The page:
Today George Will slams John McCain for his “extravagant condemnation” of last weeks ruling concerning habeas corpus and Guantanamo.
Here’s an excerpt:
The day after the Supreme Court ruled that detainees imprisoned at Guantanamo are entitled to seek habeas corpus hearings, John McCain called it “one of the worst decisions in the history of this country.” Well.…
The purpose of a writ of habeas corpus is to cause a government to release a prisoner or show through due process why the prisoner should be held. Of Guantanamo’s approximately 270 detainees, many certainly are dangerous “enemy combatants.” Some probably are not. None will be released by the court’s decision, which does not even guarantee a right to a hearing. Rather, it guarantees only a right to request a hearing. Courts retain considerable discretion regarding such requests.
McCain, co‐author of the McCain‐Feingold law that abridges the right of free political speech, has referred disparagingly to, as he puts it, “quote ‘First Amendment rights.’ ” Now he dismissively speaks of “so‐called, quote ‘habeas corpus suits.’ ” He who wants to reassure constitutionalist conservatives that he understands the importance of limited government should be reminded why the habeas right has long been known as “the great writ of liberty.”
No state power is more fearsome than the power to imprison. Hence the habeas right has been at the heart of the centuries‐long struggle to constrain governments, a struggle in which the greatest event was the writing of America’s Constitution, which limits Congress’s power to revoke habeas corpus to periods of rebellion or invasion. Is it, as McCain suggests, indefensible to conclude that Congress exceeded its authority when, with the Military Commissions Act (2006), it withdrew any federal court jurisdiction over the detainees’ habeas claims?
As the conservative and libertarian Cato Institute argued in its amicus brief in support of the petitioning detainees, habeas, in the context of U.S. constitutional law, “is a separation of powers principle” involving the judicial and executive branches. The latter cannot be the only judge of its own judgment.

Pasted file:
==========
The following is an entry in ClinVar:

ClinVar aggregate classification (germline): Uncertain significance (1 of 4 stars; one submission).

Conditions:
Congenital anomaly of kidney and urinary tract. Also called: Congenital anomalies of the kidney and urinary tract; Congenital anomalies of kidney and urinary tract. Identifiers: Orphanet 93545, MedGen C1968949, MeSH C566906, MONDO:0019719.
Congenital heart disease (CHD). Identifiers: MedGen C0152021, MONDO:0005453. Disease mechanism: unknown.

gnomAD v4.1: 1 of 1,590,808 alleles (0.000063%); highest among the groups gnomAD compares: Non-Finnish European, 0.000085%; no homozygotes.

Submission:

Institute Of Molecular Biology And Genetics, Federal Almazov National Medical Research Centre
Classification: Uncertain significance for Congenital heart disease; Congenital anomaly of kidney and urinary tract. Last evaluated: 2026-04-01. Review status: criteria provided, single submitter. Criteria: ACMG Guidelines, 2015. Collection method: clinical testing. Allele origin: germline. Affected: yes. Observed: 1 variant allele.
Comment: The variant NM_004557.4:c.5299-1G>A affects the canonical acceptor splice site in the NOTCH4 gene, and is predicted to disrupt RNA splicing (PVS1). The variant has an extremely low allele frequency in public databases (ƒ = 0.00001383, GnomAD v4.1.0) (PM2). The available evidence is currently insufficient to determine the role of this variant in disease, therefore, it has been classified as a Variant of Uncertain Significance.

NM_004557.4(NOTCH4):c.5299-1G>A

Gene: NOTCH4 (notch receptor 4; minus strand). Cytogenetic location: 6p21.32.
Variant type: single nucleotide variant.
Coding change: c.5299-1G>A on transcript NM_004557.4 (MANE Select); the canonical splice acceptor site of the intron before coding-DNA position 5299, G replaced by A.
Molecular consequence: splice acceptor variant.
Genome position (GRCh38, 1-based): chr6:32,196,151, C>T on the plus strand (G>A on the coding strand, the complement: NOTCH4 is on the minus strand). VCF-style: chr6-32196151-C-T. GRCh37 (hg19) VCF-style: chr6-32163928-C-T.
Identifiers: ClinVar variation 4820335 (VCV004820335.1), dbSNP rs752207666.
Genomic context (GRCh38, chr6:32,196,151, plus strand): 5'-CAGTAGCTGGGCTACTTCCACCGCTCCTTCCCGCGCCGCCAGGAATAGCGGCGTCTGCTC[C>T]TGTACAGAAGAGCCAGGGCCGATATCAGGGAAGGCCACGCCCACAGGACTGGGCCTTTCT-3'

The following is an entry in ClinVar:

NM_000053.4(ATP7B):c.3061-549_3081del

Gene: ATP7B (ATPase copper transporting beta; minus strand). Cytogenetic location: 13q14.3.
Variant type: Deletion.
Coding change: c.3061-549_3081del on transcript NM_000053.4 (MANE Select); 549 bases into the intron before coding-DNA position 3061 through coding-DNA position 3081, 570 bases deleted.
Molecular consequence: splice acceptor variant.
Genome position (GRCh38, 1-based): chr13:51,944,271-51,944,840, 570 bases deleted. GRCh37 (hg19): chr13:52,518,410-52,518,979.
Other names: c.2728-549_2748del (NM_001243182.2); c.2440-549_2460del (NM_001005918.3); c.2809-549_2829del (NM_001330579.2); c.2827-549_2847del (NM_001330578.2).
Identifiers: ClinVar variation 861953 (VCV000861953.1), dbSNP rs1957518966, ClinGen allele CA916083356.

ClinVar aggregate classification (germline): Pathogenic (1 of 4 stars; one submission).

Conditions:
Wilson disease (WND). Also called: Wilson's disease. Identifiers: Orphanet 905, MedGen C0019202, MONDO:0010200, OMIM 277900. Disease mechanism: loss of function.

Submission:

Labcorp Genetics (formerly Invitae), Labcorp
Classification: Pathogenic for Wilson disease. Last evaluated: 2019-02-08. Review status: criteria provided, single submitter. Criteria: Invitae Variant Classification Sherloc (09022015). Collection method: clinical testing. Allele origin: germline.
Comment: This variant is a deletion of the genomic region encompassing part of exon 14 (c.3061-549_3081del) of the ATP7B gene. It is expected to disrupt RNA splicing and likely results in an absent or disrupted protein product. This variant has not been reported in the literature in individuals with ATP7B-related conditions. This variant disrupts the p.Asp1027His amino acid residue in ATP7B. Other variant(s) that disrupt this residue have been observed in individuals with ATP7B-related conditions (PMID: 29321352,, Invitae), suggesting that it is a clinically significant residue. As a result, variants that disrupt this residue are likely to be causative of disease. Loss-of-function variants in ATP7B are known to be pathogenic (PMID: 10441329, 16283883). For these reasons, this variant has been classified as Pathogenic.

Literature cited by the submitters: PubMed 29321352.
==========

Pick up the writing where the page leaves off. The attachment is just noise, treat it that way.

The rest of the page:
In Marbury v. Madison (1803), which launched and validated judicial supervision of America’s democratic government, Chief Justice John Marshall asked: “To what purpose are powers limited, and to what purpose is that limitation committed to writing, if these limits may, at any time, be passed by those intended to be restrained?” Those are pertinent questions for McCain, who aspires to take the presidential oath to defend the Constitution.
The administration asserted that in time of war, even an unconventional war against a shadowy foe, the executive branch has the power to capture a foreigner abroad and hold him for the rest of his life, without any independent review by the courts.
Short of claiming the right to do that to an American citizen arrested on U.S. soil—a claim the administration had also made, only to see it repudiated by the courts—that’s about as vast and dangerous a power as you could find. So it is not surprising that the Supreme Court balked.
The justices insisted that the constitutional guarantee of habeas corpus, which lets prisoners challenge their confinement, must be respected. Except when Congress formally suspends that right, wrote Justice Anthony Kennedy, it assures that “the judiciary will have a time‐tested device … to maintain the ‘delicate balance of governance’ that is itself the surest safeguard of liberty.”